Over the years, Big Tech companies have morphed from mere platforms to major international players with vested financial and political motives and connections. Their roles in influencing elections in Europe must be seriously addressed.
On 15 December, the European Commission presented the Digital Services Act . Among many other changes to the online market, it seeks to provide more transparency over algorithms due to their currently opaque nature.
According to the proposed act, national supervisory authorities should have access to the software documentation and datasets of algorithms under review, while said algorithms should be presented in a “concise, transparent, intelligible and easily accessible form, using clear and plain language” to the public.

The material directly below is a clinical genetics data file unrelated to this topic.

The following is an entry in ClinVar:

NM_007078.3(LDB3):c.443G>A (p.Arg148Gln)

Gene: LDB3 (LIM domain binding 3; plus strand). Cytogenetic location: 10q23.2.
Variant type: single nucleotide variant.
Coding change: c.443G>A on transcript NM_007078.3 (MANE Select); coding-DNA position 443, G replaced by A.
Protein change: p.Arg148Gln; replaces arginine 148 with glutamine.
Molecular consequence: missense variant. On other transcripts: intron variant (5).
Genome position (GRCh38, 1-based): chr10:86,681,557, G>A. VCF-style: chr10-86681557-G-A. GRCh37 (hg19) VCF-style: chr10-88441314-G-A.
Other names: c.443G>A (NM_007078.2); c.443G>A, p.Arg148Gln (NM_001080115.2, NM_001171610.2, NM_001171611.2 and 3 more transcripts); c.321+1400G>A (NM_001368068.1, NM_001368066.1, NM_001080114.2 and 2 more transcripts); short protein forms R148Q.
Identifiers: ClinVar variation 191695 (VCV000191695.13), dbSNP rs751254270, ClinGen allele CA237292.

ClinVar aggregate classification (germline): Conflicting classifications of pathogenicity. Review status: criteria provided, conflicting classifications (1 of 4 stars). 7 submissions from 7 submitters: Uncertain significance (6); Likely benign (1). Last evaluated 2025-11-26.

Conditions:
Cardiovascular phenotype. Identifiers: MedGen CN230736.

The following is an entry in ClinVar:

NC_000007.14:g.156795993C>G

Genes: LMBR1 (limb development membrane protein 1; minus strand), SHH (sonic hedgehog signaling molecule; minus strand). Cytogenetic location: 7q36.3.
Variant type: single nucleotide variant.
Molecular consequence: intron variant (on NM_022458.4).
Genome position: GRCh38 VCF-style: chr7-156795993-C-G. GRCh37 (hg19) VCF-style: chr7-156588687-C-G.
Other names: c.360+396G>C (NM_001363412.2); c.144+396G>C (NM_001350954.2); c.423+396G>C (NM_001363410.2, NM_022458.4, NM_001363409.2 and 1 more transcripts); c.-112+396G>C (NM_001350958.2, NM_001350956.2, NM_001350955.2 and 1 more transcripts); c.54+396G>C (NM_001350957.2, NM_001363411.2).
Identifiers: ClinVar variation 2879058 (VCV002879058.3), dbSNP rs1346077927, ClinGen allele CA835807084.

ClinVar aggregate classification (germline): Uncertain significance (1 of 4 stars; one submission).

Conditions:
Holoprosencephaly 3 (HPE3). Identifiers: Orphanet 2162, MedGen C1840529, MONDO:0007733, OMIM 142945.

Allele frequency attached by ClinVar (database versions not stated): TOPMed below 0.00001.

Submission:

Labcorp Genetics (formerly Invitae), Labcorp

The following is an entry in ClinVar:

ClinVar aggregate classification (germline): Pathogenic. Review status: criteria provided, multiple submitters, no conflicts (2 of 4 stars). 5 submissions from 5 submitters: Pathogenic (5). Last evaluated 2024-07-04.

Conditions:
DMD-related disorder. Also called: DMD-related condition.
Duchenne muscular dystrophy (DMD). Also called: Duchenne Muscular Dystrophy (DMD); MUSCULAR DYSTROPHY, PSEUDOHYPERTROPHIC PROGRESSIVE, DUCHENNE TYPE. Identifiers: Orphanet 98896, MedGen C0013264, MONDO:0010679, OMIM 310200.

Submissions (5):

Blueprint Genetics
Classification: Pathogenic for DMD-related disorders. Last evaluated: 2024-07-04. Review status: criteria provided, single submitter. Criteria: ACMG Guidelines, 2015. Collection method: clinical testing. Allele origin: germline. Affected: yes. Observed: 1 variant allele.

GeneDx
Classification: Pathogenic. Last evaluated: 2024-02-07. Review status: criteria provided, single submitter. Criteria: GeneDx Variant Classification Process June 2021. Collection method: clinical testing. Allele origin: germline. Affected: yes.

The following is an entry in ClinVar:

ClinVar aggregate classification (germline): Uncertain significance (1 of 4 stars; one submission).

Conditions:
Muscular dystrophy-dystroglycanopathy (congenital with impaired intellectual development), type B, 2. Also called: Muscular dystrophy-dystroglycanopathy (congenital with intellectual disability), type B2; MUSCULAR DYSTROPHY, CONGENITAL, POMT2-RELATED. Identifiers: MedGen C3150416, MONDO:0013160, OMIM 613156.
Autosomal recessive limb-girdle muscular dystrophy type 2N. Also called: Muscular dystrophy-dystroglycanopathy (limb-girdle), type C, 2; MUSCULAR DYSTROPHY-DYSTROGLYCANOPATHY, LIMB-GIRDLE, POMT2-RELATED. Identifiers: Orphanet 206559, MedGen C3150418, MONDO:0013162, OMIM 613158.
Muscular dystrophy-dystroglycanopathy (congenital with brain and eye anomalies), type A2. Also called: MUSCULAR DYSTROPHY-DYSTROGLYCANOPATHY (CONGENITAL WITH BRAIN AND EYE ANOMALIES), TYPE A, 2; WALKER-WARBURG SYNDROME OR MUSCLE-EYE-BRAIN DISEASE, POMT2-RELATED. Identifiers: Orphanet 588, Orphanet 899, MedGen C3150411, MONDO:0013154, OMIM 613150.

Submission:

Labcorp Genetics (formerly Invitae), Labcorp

This transparency should also apply to the Big Tech platforms’ algorithms that manage messages inviting users to adopt a certain behaviour on the eve of or during elections. Such messages can have important consequences for democratic processes. While in the United States, the role of Big Tech has come under intense scrutiny in recent years, the very same companies who now play such a prominent part in shaping public opinion are also having a say on European elections in ways that are far from transparent.
Far from the free and open platforms they were upon their inception, Big Tech companies and social networks have risen to an unprecedented level of power from which they play an active role in pol